I took the Wilton's Course 1 Cake Decorating class.
I learned a whole lot. Apparently. I mean, I couldn't make roses and now I can make cabbages that resemble roses.
Also, I learned that the best decorator's frosting is made with vegetable shortening...with trans fat. So don't use Crisco, folks. It contains zero trans-fat and that makes it not as good as your store brand vegetable shortening when making pretties for a cake.
An additional lesson learned is that you should always put on a crumb coat (very thin layer of icing) before you ice your cake. Basically, this coating of icing will contain the crumbs so that when you go to put the icing on later none of those nasty cake crumbs will be showing (well, hopefully). You can add Meringue Powder to your icing and it will set up nice and firm, not so sticky as without. Meringue Powder can be added to any frosting you choose to ice the cake. I wouldn't suggest the vegetable shortening icing...only because it seriously tastes just like powdered sugar added to vegetable shortening, but that's just me. I hate it.
Be sure that when applying the crumb coat that you do not put your spatula back into your icing. It probably has crumbs on it and once you get one crumb in your clean icing, you get a million crumbs (they multiply like rabbits, y'all). Use a clean spatula to get icing out of your bowl.
Here is the official buttercream frosting that Wilton uses for their cake decorating class. Note that there is no butter in the frosting: butter melts at 80 degrees and guess what temperature your hands are? Well, hopefully they are 98.6 degrees! That would melt your butter into a nice mess.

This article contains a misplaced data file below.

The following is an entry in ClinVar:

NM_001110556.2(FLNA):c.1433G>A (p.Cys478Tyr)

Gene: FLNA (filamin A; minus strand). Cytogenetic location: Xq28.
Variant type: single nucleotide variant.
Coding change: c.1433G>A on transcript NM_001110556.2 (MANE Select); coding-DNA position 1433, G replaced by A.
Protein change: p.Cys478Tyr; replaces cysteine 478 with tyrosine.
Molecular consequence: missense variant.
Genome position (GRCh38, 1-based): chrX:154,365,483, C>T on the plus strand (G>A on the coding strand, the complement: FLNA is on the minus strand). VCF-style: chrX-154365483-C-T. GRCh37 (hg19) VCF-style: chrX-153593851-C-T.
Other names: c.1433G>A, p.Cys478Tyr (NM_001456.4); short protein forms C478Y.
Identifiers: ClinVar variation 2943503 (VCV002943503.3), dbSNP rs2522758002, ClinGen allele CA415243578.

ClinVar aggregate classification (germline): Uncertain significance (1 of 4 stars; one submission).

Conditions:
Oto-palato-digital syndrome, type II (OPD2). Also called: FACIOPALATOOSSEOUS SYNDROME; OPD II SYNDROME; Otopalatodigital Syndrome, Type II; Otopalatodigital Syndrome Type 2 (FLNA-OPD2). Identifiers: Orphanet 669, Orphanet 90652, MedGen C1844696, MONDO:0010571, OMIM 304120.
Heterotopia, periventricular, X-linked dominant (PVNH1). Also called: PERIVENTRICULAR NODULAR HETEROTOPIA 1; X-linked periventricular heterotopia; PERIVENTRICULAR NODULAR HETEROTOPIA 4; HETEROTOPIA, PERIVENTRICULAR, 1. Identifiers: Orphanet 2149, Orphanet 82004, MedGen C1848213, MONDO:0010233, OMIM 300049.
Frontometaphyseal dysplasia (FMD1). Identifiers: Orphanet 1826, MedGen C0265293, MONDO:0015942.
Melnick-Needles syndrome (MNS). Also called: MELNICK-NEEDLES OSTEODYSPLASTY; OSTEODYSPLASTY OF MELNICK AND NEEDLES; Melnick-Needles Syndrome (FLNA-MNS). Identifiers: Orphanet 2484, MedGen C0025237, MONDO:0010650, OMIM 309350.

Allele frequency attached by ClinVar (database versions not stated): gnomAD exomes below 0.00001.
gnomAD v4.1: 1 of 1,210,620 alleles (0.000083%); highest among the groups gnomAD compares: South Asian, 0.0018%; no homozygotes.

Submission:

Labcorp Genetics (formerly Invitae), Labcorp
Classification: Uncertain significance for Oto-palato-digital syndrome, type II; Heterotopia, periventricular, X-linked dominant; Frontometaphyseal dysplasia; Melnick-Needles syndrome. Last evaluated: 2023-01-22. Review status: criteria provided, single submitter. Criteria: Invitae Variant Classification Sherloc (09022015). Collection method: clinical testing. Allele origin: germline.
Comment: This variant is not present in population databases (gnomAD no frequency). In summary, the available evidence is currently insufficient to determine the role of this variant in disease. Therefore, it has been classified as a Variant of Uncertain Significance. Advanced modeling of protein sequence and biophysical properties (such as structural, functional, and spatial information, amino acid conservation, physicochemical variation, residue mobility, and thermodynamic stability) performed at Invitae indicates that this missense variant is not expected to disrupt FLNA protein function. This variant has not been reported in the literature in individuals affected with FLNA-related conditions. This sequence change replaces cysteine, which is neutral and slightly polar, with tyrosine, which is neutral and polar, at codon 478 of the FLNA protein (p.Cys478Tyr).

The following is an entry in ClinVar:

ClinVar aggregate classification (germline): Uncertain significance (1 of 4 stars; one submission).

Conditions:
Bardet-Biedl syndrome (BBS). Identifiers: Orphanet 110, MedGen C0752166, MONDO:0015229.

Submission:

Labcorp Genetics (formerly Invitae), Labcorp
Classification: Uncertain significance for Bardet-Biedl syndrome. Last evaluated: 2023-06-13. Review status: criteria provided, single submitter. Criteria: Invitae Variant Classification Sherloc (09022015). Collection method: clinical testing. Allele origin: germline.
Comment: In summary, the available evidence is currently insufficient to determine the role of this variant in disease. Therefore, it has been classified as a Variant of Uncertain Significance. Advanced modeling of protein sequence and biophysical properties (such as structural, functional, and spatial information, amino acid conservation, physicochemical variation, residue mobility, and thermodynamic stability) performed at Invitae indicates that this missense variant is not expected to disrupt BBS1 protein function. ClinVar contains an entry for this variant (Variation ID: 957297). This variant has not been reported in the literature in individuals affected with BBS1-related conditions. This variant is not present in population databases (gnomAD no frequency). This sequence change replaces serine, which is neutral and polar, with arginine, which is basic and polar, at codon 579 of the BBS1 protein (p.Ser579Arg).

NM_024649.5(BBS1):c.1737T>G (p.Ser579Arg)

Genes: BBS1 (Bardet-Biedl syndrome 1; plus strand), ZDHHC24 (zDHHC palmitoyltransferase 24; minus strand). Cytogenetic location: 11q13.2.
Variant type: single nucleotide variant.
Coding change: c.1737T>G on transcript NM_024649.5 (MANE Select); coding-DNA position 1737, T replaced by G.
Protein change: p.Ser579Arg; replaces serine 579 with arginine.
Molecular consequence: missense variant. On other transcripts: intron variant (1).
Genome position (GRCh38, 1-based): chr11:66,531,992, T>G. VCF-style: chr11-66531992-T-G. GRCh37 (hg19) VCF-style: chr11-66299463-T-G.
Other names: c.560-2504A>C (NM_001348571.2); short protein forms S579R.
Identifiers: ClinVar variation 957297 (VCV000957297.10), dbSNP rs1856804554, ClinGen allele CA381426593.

1 cup solid white vegetable shortening
1 teaspoon Wilton Flavor (vanilla, almond or butter - our instructor used 1/2 tsp. each of vanilla and almond)
2 Tablespoons milk or water (use water unless you plan to refrigerate)
1 lb. pure cane confectioners' sugar - approx. 4 cups (10 x powdered)
1 Tablespoon Wilton Meringue Powder
Cream shortening, flavoring and water together in a large bowl. Add dry ingredients and mix on medium speed until all ingredients have been thoroughly mixed together. Blend an additional minute or so, until creamy.
There are three basic consistencies for this icing: stiff, medium and thin.
Stiff icing is what you get with the basic buttercream recipe.
Medium icing is what you get when you add 1 tsp. of water for every 1 cup of (stiff consistency) frosting.
Thin icing is what you get when you add 2 tsp. of water for every 1 cup of (stiff consistency) frosting.
Now, if I had just gone to Wilton's website and watched their little rose video, I would never have figured out how to do a rose being all left-handed and such. With that said, I would recommend taking a Wilton course near you...otherwise just watch the video on their website and Godspeed. Seriously, you will need some help from a higher power because this rose making business is not easy. I'm still making cabbages.
In Course 1 of the cake decorating class, you learn roses, sweet peas, shells, leaves, bows, etc.
So enjoy my cake images (she gave us about 15 minutes to decorate our iced cakes) from my final class...I still have a lot of work to do!!